Cui, J., Li, S., Spurgeon, D. W., Jia, W., Lu, Y., & Gouge, D. H. (2016). Flight capacity of Sitophilus zeamais (Coleoptera: Curculionidae) in relation to gender and temperature. Southwestern Entomologist, 41(3), 667-674. doi:http://dx.doi.org/10.3958/059.041.0309
Gouge, D. H., Li, S., Nair, S., Pier, N., & Sumner, C. (2016). Mosquitoes and the Great Outdoors. Journal of Environmental Management Arizona, 5-6.
Gouge, D. H., Smith, K. A., Lee, L. L., & Henneberry, T. J. (2000). Effect of soil depth and moisture on the vertical distribution of Steinernema riobrave (Nematoda: Steinernematidae). Journal of Nematology, 32(2), 223-228.
PMID: 19270970;PMCID: PMC2620435;Abstract:
The effect of soil moisture on the distribution of Steinernema riobrave in a sand column was determined. Larvae of Pectinophora gossypiella were used to detect S. riobrave infective juveniles (IJ) in each 2.5-cm section of 30-cm-long soil columns. Soil moisture was determined for each section and related to the numbers of nematodes recovered from infected insect baits. Infective juveniles of S. riobrave applied on the sand column surface showed some degree of positive geotaxis. IJ in soil columns with a consistent moisture gradient grouped in the upper 12.7 cm within a water potential range of -40 to -0.0055 MPa (2% to 14% moisture). Nematodes in sand columns that were gradually dehydrating moved down the soil column, aggregating on the 28th day between 15-23 cm in depth. Nematode redistribution over time allowed IJ to remain within a water potential range of -0.1 to -0.012 MPa (5.2% to 9.5% moisture).
Gouge, D. H., Gouge, D. H., Snyder, J. L., & Snyder, J. L. (2006). Temporal association of entomopathogenic nematodes (Rhabditida: Steinernematidae and Heterorhabditidae) and bacteria. Journal of Invertebrate Pathology, 91(3), 147-157.
Galleria mellonella L. larvae were infected with three species (seven strains) of Steinernema spp. or three species (three strains) of Heterorhabditis spp. Infected larvae were incubated at 22, 27, and 32°C. Larvae were dorsally dissected every 6 h over a 48-h period. Hemolymph was collected and streaked on tryptic soy agar plates. Several non-symbiotic bacterial species were identified from infected insect cadavers: Enterobacter gergoviae, Vibrio spp., Pseudomonas fluorescens type C, Serratia marcescens, Citrobacter freundii, and Serratia proteomaculans. At 18-24 h incubation, the nematode-associated symbiont occurred almost exclusively. Bacterial associates generally appeared outside the 18-24 h window. Infective juveniles of Steinernema feltiae (Filipjev) (27), Steinernema riobrave Cabanillas, Poinar, and Raulston (Oscar), or Steinernema carpocapsae (Weiser) (Kapow) were left untreated, or surface sterilized using thimerosal, then pipetted under sterile conditions onto tryptic soy agar plates. Several additional species of associated bacteria were identified using this method compared with the less extensive range of species isolated from infected G. mellonella. There was no difference in bacterial species identified from non-sterile or surface sterilized nematodes, suggesting that the bacteria identified originated from either inside the nematode or between second and third stage juvenile cuticles. Infective juveniles of S. feltiae (Cowles), S. carpocapsae (Cowles), and H. bacteriophora Poinar (Cowles) were isolated from field samples. Nematodes were surface-sterilized using sodium hypochlorite, mixed with G. mellonella hemolymph, and pipetted onto Biolog BUG (with blood) agar. Only the relevant symbionts were isolated from the limited number of samples available. The nematodes were then cultured in the laboratory for 14 months (sub-cultured in G. mellonella 7-times). Other Enterobacteriaceae could then be isolated from the steinernematid nematodes including S. marcescens, Salmonella sp., and E. gergoviae, indicating the ability of the nematodes to associate with other bacteria in laboratory culture. © 2005 Elsevier Inc. All rights reserved.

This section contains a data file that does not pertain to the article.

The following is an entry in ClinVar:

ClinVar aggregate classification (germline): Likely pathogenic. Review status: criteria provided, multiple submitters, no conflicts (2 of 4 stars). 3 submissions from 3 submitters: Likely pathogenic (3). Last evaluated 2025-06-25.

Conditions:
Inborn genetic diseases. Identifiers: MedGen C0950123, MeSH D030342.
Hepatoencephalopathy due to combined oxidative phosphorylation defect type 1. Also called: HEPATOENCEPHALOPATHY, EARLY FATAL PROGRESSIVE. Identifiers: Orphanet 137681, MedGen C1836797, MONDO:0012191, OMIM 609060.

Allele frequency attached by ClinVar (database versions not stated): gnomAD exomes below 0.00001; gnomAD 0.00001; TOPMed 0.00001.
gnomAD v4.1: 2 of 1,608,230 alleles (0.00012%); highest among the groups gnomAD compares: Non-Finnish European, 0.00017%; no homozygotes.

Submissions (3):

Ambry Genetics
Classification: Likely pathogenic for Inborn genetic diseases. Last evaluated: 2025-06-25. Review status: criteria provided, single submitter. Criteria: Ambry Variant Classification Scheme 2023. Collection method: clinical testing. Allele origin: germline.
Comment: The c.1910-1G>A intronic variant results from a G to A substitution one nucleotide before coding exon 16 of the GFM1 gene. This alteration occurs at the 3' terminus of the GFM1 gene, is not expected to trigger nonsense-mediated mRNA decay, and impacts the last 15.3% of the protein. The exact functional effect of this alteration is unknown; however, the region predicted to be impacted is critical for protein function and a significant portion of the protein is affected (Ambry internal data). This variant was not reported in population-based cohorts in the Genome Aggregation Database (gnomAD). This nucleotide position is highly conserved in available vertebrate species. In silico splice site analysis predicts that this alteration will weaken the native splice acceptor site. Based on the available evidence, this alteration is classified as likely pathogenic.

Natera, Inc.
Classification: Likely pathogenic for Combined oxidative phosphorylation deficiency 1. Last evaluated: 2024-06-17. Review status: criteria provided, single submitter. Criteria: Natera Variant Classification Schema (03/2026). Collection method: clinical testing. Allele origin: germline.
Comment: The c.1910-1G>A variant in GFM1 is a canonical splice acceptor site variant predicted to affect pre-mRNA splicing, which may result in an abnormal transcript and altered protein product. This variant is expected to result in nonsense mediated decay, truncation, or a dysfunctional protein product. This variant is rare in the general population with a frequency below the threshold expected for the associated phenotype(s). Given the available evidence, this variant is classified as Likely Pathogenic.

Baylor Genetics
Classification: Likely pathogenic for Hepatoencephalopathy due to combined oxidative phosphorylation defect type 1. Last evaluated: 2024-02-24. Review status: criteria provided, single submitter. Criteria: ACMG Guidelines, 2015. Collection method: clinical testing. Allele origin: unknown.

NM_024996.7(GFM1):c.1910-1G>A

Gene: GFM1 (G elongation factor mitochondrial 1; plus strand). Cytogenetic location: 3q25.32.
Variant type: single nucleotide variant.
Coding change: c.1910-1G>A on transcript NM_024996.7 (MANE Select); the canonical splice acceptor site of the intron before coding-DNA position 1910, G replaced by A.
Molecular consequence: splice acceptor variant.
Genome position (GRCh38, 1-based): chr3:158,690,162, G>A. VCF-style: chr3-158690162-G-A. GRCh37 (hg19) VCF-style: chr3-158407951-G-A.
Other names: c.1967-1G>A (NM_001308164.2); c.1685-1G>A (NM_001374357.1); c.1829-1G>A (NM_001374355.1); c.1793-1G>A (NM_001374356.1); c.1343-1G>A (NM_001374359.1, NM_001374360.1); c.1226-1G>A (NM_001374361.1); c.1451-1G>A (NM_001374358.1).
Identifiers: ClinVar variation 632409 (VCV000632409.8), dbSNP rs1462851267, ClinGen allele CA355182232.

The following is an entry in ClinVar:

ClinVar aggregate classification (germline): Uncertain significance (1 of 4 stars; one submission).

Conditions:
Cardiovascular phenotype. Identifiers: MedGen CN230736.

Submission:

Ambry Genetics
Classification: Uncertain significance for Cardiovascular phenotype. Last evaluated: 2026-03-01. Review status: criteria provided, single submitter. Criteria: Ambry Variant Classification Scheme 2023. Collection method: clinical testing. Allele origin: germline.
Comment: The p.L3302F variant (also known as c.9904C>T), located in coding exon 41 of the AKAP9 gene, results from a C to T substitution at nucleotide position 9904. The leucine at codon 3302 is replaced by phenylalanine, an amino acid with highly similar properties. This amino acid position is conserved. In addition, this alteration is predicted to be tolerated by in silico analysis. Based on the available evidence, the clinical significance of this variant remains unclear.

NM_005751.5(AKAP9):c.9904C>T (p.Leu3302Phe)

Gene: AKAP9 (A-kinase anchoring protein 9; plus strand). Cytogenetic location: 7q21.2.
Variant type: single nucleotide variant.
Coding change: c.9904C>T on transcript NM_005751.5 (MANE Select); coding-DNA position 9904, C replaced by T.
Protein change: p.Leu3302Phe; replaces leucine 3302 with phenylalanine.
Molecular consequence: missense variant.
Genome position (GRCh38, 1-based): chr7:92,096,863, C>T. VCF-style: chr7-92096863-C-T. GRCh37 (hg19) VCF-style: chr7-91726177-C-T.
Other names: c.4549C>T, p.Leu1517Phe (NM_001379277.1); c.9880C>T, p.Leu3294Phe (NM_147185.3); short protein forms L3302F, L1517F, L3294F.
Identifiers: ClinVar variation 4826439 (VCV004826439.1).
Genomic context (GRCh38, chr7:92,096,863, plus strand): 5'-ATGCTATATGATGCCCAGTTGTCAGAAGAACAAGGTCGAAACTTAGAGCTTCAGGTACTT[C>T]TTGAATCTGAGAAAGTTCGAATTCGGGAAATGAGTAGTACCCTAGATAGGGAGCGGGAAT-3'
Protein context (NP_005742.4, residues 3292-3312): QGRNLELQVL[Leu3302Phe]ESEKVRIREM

Yu, H., Gouge, D. H., & Baker, P. (2006). Parasitism of subterranean termites (Isoptera: Rhinotermiddae: Termitidae) by entomopathogenic nematodes (Rhabditida: Steinernematidae; Heterorhabditidae). Journal of Economic Entomology, 99(4), 1112-1119.
In laboratory bioassays, Steinemema riobrave Cabanillas, Poinar and Raulston (355 strain), Steinernema carpocapsae (Weiser) (Mexican 33 strain), Steinernema feltiae (Filipjev) (UK76 strain), and Heterorhabditis bacteriophora Poinar (HP88 strain ) were all capable of infecting and killing three termite species, Heterotermes aureus (Snyder), Gnathamitermes perplexus (Banks), and Reticulitermes flavipes (Kollar) in laboratory sand assays. S. riobrave and S. feltiae caused low levels of Reticulitermes virginicus (Banks) mortality under the same conditions. At 22°C, significant mortality (≥80%) of worker H. aureus and G. perplexus was caused by S. riobrave, in sand assays, indicating the need for further study. Because of the short assay time (3 d maximum), reproduction of the nematodes in the target host species was not recorded. All nematode species were observed to develop to fourth-stage juveniles, preadult stages, or adults in all termite species with the exception of R. virginicus. Only S. riobrave developed in R. virginicus. Nematode concentration and incubation time had significant effects on the mortality of worker H. aureus. S. riobrave consistently generated the highest infection levels and mortality of H. aureus in sand assays. © 2006 Entomological Society of America.